While a comprehensive retrofit is always the best way to increase energy efficiency in existing buildings, it is unfortunately not always possible. Often, financial or other challenges get in the way - the reality can be more complex...

Each part of a building has its own life span. While the facade may be crumbling, the roof tiles may still be in great shape. Perhaps the heating system is shot, yet it will be another 20 years before the windows need to be replaced. Renovation measures can be time and resource intensive, which is why they are typically only carried out when absolutely necessary. Once the facade has been newly insulated and painted, it will typically stay that way, for better or worse, for the next generation or two. At the same time, energy efficiency measures for any one part of the building are always most affordable when that part is already in need of renovation. Step-by-step renovation is the natural result. One of the additional benefits of such an approach is that it gets the most out of each building component so that the initial investment is taken advantage of to its fullest. Also, renovation work is spread over a variety smaller measures is easier to finance.

If you do it, do it right from the start!

It is important to avoid missed opportunities by carrying out every retrofitting measure with an eye on quality and energy efficiency. It is also essential to remember that when we retrofit, we are not just improving aesthetics and reducing energy losses – we are also directly affecting a building’s moisture balance, air-flow, surface temperatures and much more besides.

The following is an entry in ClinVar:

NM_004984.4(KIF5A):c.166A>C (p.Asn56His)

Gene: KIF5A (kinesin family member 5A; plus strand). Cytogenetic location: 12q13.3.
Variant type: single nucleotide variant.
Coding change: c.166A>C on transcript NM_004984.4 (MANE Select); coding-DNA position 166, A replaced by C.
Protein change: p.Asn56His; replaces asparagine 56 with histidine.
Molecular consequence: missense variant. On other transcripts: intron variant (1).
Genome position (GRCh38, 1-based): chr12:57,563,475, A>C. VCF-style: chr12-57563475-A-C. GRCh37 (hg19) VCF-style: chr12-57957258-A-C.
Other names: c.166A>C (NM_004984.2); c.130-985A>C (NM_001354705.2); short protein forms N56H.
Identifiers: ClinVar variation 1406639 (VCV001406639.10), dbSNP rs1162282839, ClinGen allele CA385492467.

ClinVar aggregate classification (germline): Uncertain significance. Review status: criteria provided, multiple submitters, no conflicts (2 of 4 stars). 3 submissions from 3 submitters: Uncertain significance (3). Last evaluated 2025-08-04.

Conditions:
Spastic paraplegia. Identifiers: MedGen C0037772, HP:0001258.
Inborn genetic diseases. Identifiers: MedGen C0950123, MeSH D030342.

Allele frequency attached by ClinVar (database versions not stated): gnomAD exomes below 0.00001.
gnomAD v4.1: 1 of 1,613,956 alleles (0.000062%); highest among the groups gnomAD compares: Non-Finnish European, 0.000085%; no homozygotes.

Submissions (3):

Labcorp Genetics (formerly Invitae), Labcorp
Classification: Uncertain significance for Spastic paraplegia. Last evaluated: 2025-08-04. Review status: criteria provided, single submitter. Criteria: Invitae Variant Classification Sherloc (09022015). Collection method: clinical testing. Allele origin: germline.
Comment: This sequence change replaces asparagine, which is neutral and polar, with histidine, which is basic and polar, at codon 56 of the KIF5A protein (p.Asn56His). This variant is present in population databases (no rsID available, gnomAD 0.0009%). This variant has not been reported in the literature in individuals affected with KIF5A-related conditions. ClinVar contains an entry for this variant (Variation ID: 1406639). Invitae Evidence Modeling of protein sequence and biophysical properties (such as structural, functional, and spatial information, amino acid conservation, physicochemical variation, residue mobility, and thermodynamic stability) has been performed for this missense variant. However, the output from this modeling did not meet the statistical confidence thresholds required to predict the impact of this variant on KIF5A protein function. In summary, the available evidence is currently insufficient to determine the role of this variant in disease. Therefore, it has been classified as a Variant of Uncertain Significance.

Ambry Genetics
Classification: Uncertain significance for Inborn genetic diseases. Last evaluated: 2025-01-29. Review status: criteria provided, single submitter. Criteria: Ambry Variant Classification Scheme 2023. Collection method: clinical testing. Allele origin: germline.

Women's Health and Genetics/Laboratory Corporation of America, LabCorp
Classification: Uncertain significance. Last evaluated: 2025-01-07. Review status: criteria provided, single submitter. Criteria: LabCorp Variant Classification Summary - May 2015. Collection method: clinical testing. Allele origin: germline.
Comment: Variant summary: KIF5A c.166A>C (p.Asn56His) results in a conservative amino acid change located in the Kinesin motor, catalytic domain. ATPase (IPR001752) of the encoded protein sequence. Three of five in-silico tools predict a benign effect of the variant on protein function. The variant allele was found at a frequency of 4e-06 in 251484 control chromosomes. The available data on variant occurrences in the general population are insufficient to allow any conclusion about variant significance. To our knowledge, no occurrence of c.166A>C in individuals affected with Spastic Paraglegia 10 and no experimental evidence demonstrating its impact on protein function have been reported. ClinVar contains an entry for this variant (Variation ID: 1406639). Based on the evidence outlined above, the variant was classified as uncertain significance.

Planning your retrofit

When conducting a step-by-step deep retrofit, a well-thought out plan can help ensure that the integrity of the building envelope throughout the renovation process. Improving airtightness, for example, without taking the insulation and ventilation into account, may lead to otherwise avoidable moisture problems. Especially if many years lie between various renovation steps, a plan covering present and future steps is essential.

A master plan can be tailored to fit the needs of the building and/or its owners/users. For example, it could specify the replacement of various components at various points in time or go facade by facade. However the plan is composed, it should define the type, quality and order of measures to be taken. The reward for steps carried out following an integrated plan: a future-proof, comfortable, sustainable building with consistently low running costs.